Attorney Wayne Williamson Guiding clients through legal issues and estate planning

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Attorney Wayne Williamson Guiding clients through legal issues and estate planning

Attorney Wayne Williamson has been practicing law in Northwest Florida for almost 20 years not only helping clients get out of legal trouble, but avoiding it as well. “In the legal profession,” says Williamson, “the old adage, ‘If you only knew what you didn’t know,’ comes up almost every day. It would be funny if it wasn’t so sad to see folks come into court representing themselves only to leave having lost their rights.” Wayne’s expertise is in civil litigation but also includes real estate, probate and estate planning. He has become one of Northwest Florida’s “go to” lawyers when out of state concerns need representation. His long term experience in our courtrooms is a valuable commodity.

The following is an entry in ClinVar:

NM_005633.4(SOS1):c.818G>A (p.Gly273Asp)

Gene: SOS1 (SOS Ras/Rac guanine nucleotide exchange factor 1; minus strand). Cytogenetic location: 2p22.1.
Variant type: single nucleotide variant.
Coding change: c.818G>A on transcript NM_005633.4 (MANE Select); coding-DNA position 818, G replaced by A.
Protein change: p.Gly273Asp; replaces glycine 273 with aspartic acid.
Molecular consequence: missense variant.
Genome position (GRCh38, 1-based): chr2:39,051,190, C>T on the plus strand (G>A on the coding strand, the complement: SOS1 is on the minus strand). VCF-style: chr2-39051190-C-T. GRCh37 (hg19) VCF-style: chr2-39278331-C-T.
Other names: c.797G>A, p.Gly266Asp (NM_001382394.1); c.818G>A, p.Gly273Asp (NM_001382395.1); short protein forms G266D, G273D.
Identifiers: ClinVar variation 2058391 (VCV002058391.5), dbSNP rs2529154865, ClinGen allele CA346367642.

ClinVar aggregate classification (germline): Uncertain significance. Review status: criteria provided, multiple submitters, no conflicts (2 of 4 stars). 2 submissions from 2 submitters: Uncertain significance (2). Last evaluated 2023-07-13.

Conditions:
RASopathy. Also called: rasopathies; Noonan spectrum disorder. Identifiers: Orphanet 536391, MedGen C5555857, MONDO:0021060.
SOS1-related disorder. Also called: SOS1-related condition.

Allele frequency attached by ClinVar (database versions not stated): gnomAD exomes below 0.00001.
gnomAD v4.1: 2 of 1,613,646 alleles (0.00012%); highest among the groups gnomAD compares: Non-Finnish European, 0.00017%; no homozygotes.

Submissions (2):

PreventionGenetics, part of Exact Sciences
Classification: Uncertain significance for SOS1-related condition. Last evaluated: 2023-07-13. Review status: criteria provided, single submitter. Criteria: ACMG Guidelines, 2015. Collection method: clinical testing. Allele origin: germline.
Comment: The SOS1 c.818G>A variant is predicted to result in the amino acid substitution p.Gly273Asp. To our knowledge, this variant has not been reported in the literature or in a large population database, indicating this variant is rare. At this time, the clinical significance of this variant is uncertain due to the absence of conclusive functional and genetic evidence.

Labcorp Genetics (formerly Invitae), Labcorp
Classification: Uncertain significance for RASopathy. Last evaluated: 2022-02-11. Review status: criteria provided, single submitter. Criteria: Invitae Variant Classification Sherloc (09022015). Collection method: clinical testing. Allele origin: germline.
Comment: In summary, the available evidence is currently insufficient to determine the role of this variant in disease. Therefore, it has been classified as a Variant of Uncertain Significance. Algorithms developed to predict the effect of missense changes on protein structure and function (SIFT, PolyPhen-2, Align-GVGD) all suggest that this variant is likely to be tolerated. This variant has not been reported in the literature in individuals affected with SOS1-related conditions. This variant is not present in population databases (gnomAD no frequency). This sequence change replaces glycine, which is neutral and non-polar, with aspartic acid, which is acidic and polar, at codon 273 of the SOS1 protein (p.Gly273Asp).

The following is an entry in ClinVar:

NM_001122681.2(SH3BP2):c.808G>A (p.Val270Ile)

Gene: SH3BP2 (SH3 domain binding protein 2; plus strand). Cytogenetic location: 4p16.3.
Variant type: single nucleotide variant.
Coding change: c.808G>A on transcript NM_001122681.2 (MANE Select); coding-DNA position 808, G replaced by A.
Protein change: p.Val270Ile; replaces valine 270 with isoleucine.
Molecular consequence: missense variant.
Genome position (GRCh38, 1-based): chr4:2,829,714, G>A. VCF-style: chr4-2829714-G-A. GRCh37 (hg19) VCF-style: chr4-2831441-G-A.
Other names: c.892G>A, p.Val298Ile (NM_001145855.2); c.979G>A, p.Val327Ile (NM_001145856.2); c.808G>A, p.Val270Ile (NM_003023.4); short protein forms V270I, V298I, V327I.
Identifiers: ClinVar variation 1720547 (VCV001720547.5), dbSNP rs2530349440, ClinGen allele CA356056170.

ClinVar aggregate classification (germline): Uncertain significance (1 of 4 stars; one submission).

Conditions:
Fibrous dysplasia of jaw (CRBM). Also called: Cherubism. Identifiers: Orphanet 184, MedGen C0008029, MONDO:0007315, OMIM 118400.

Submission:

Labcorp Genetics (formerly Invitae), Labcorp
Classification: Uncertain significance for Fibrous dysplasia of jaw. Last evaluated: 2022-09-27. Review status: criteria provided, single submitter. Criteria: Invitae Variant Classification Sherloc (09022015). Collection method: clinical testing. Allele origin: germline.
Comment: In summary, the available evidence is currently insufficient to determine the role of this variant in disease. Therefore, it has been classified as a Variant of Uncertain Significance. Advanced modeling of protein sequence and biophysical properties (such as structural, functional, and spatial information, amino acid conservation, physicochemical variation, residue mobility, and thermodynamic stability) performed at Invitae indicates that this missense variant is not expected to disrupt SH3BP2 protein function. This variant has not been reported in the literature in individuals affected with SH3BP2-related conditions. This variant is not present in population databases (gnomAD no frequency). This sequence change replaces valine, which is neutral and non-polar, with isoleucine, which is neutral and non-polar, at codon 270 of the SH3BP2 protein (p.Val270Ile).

“I’ve told many clients that you can be right on the substance but lose on procedure,” says Williamson. “Civil court, for the most part, is there to protect people’s rights. But if the proper procedures are not used at the right time and in the right order, people can have the law on their side but still lose their rights. The satisfaction I get is giving my clients peace of mind as we navigate through an area most people know nothing about. I just recently helped an elderly woman and her children set up an estate plan. Her reason for hiring me was that she didn’t want her children to go through what she went through when her husband passed away. That’s the best part of my job.”

On when to start an estate plan Wayne says, “I think in life, we are never promised tomorrow so having an estate plan or trust is important to protect those that we may leave behind.  It is especially troublesome for a blended family where the husband and wife have kids from prior marriages.  The bottom line is that if the person does not have an estate plan, the State of Florida has made one for them.  The State of Florida’s plan mostly likely will not pass the estate to the heirs the same way a person would do it in a will or trust. It is always better to make your own plan.”

By | 2017-03-21T01:58:44+00:00 March 21st, 2017|Areas of Practice|0 Comments

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